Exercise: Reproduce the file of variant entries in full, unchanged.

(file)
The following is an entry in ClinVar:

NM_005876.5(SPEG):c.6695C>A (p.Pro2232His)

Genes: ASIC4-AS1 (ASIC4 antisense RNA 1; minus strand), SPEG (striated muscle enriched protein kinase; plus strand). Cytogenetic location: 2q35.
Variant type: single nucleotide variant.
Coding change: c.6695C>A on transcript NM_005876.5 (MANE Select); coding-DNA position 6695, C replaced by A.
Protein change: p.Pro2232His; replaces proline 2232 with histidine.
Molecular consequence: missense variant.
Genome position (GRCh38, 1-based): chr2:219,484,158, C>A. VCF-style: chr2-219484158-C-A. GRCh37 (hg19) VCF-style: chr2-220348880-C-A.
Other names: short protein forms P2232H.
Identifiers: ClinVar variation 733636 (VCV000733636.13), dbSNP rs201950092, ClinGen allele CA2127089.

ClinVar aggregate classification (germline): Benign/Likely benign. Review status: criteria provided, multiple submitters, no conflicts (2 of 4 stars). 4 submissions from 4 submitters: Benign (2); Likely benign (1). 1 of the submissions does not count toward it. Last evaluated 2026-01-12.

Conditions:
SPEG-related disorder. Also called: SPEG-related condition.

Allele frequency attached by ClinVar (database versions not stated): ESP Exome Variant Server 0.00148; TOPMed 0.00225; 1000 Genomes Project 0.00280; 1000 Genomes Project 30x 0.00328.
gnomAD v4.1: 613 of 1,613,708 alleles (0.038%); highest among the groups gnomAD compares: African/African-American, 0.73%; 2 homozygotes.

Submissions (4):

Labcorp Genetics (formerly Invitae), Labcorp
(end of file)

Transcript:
The following is an entry in ClinVar:

NM_005876.5(SPEG):c.6695C>A (p.Pro2232His)

Genes: ASIC4-AS1 (ASIC4 antisense RNA 1; minus strand), SPEG (striated muscle enriched protein kinase; plus strand). Cytogenetic location: 2q35.
Variant type: single nucleotide variant.
Coding change: c.6695C>A on transcript NM_005876.5 (MANE Select); coding-DNA position 6695, C replaced by A.
Protein change: p.Pro2232His; replaces proline 2232 with histidine.
Molecular consequence: missense variant.
Genome position (GRCh38, 1-based): chr2:219,484,158, C>A. VCF-style: chr2-219484158-C-A. GRCh37 (hg19) VCF-style: chr2-220348880-C-A.
Other names: short protein forms P2232H.
Identifiers: ClinVar variation 733636 (VCV000733636.13), dbSNP rs201950092, ClinGen allele CA2127089.

ClinVar aggregate classification (germline): Benign/Likely benign. Review status: criteria provided, multiple submitters, no conflicts (2 of 4 stars). 4 submissions from 4 submitters: Benign (2); Likely benign (1). 1 of the submissions does not count toward it. Last evaluated 2026-01-12.

Conditions:
SPEG-related disorder. Also called: SPEG-related condition.

Allele frequency attached by ClinVar (database versions not stated): ESP Exome Variant Server 0.00148; TOPMed 0.00225; 1000 Genomes Project 0.00280; 1000 Genomes Project 30x 0.00328.
gnomAD v4.1: 613 of 1,613,708 alleles (0.038%); highest among the groups gnomAD compares: African/African-American, 0.73%; 2 homozygotes.

Submissions (4):

Labcorp Genetics (formerly Invitae), Labcorp